Cavalcante, along with Joe Petrino, was the most impactful off-season roster move among returning professionals across the league.  The league’s 2nd-leading scorer, he not only scored in bunches but efficiently as well, shooting 56.7% to rank 5th in the league (min. 3 attempts per game).  With good efficiency from both the flex and cross zones, the veteran unsurprisingly ranked fourth in the league in points per shot at 1.37 (see down below).  Cavalcante is the type of player that demands attention from the defense and will make the rest of his teammates better by allowing them to receive higher percentage looks at the net.  Defensively, Cavalcante is by no means the quickest player in Kronum, but he understands defensive positioning as well as anyone in the league.  As a result, he led all players in blocks at 3.0 per game and ranked 8th in steals at 1.1 per contest.

Obviously, a team can not gain so much talent without giving something in return, as the Horses lost their top two wedgebacks to the Night Owls in the Zane brothers, Bill and Bob.  However, they received back former Night Owls, Matt Sola (9.3 saves per game) and Derek Clouser (8.2 saves per game), who will join incumbent netminder Ryan McGlensey in a unit that should hold its own on the back line.  A rookie of the year candidate last season, Sola should be an especially valuable player both in net and offensively, where he averaged 12.2 ppg on 45.0% shooting last season.  Sola publicly butted heads with Owls’ captain Kyle McGrath on a couple occasions last season, and it will be interesting to see if a new team environment will help further expand his game.

Moreover, the stable was not empty on the Horses’ squad prior to the roster turnover.  A mid-season free agent acquisition last season, Dave Slusser greatly improved the Work Horses’ offense and was instrumental in their near-upset of the Night Owls.  Slusser led the league in points per shot (min. 3 attempts per game) last season at 1.44, helped greatly by his four 8-point kronums in just five games, which tied Kevin Clark for the league lead.  Slusser was not a one-dimensional player on offense, either, as his 5.0 assists per game ranked 7th in the league.  In his first full professional campaign this year, Slusser should continue to improve and wreck havoc on opposing defenses from the cross zone.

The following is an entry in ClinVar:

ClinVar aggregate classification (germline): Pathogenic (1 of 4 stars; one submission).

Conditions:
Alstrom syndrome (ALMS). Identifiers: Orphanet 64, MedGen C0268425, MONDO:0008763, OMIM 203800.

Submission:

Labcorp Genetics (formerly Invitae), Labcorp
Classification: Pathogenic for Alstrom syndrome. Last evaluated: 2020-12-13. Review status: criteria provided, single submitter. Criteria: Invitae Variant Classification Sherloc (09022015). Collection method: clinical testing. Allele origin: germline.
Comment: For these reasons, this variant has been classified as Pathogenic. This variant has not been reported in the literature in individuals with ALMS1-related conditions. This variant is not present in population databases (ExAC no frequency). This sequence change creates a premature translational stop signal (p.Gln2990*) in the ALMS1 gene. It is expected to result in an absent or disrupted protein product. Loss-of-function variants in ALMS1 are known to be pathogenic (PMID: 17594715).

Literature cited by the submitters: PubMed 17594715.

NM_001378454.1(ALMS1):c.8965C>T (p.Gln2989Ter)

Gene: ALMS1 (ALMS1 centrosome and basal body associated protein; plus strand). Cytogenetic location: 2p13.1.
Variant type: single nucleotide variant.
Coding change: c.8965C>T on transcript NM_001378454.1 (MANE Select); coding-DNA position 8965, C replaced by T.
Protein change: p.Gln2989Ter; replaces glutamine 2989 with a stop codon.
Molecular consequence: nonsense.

PPS Shots

A trio of rangers round out the notable returnees for the Horses.  Leading scorer Mike Small will be back for the upcoming season; at 6’7″, Small is anything but, and features a strong arm that whips the ball in at a difficult angle for opposing wedgebacks.  Matt Urglavitch was second in the league in wedge zone points behind the Jet Sets’ Nick DeLuca, and provides an additional dimension to an otherwise arm-heavy Horses’ squad.  Finally, Kosta Nikolos averaged 12.6 points per game last season and owns one of the most unique shots in Kronum; his pump-fake off his set shot from the flex area has made opposing defenders look silly on more than one highlight reel.

The Work Horses tie with the Nimble Jacks for most returning pros with 12, but are only bringing back 6 players from last season’s roster.  It will be up to Cavalcante as captain to merge the Work Horses old and new together and maximize the talent throughout the roster.

Regular Season Prediction: 6-4 (2nd Place)